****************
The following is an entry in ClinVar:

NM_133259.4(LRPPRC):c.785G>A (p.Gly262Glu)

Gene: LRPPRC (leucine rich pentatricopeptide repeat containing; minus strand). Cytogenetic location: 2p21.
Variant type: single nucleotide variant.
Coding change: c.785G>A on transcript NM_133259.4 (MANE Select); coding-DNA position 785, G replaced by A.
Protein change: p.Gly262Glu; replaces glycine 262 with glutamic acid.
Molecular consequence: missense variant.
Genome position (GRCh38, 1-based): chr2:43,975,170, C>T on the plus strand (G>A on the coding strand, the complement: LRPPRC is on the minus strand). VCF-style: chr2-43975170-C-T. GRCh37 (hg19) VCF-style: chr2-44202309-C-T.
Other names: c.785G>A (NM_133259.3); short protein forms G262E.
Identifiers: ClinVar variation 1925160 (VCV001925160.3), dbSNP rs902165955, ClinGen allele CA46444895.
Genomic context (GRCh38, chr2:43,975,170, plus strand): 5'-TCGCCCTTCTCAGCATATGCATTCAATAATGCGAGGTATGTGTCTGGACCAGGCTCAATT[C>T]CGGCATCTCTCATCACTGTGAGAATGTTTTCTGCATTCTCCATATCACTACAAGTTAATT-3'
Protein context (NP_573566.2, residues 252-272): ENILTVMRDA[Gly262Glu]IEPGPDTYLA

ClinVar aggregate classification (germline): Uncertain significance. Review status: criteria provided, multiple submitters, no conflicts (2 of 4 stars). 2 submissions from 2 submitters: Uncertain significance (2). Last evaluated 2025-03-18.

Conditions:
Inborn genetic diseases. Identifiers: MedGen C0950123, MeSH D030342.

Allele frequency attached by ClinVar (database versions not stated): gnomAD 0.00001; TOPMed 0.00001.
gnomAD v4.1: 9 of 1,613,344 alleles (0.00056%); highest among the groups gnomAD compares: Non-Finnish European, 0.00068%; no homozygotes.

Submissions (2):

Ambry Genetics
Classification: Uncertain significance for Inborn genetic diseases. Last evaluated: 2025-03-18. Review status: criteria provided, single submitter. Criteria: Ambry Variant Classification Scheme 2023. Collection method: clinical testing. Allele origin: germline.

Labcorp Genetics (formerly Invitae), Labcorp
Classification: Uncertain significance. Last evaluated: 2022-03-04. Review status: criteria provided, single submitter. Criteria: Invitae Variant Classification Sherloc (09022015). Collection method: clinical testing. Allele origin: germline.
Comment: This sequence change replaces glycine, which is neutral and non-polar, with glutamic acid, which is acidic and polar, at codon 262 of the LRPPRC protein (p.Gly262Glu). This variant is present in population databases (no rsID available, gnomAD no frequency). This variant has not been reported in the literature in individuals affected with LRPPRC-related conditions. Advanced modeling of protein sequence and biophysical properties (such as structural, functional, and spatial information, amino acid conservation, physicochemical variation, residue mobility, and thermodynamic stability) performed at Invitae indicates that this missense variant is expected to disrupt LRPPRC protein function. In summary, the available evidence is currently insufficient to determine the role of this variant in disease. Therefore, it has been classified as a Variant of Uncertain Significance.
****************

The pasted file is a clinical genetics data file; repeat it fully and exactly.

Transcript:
The following is an entry in ClinVar:

NM_133259.4(LRPPRC):c.785G>A (p.Gly262Glu)

Gene: LRPPRC (leucine rich pentatricopeptide repeat containing; minus strand). Cytogenetic location: 2p21.
Variant type: single nucleotide variant.
Coding change: c.785G>A on transcript NM_133259.4 (MANE Select); coding-DNA position 785, G replaced by A.
Protein change: p.Gly262Glu; replaces glycine 262 with glutamic acid.
Molecular consequence: missense variant.
Genome position (GRCh38, 1-based): chr2:43,975,170, C>T on the plus strand (G>A on the coding strand, the complement: LRPPRC is on the minus strand). VCF-style: chr2-43975170-C-T. GRCh37 (hg19) VCF-style: chr2-44202309-C-T.
Other names: c.785G>A (NM_133259.3); short protein forms G262E.
Identifiers: ClinVar variation 1925160 (VCV001925160.3), dbSNP rs902165955, ClinGen allele CA46444895.
Genomic context (GRCh38, chr2:43,975,170, plus strand): 5'-TCGCCCTTCTCAGCATATGCATTCAATAATGCGAGGTATGTGTCTGGACCAGGCTCAATT[C>T]CGGCATCTCTCATCACTGTGAGAATGTTTTCTGCATTCTCCATATCACTACAAGTTAATT-3'
Protein context (NP_573566.2, residues 252-272): ENILTVMRDA[Gly262Glu]IEPGPDTYLA

ClinVar aggregate classification (germline): Uncertain significance. Review status: criteria provided, multiple submitters, no conflicts (2 of 4 stars). 2 submissions from 2 submitters: Uncertain significance (2). Last evaluated 2025-03-18.

Conditions:
Inborn genetic diseases. Identifiers: MedGen C0950123, MeSH D030342.

Allele frequency attached by ClinVar (database versions not stated): gnomAD 0.00001; TOPMed 0.00001.
gnomAD v4.1: 9 of 1,613,344 alleles (0.00056%); highest among the groups gnomAD compares: Non-Finnish European, 0.00068%; no homozygotes.

Submissions (2):

Ambry Genetics
Classification: Uncertain significance for Inborn genetic diseases. Last evaluated: 2025-03-18. Review status: criteria provided, single submitter. Criteria: Ambry Variant Classification Scheme 2023. Collection method: clinical testing. Allele origin: germline.

Labcorp Genetics (formerly Invitae), Labcorp
Classification: Uncertain significance. Last evaluated: 2022-03-04. Review status: criteria provided, single submitter. Criteria: Invitae Variant Classification Sherloc (09022015). Collection method: clinical testing. Allele origin: germline.
Comment: This sequence change replaces glycine, which is neutral and non-polar, with glutamic acid, which is acidic and polar, at codon 262 of the LRPPRC protein (p.Gly262Glu). This variant is present in population databases (no rsID available, gnomAD no frequency). This variant has not been reported in the literature in individuals affected with LRPPRC-related conditions. Advanced modeling of protein sequence and biophysical properties (such as structural, functional, and spatial information, amino acid conservation, physicochemical variation, residue mobility, and thermodynamic stability) performed at Invitae indicates that this missense variant is expected to disrupt LRPPRC protein function. In summary, the available evidence is currently insufficient to determine the role of this variant in disease. Therefore, it has been classified as a Variant of Uncertain Significance.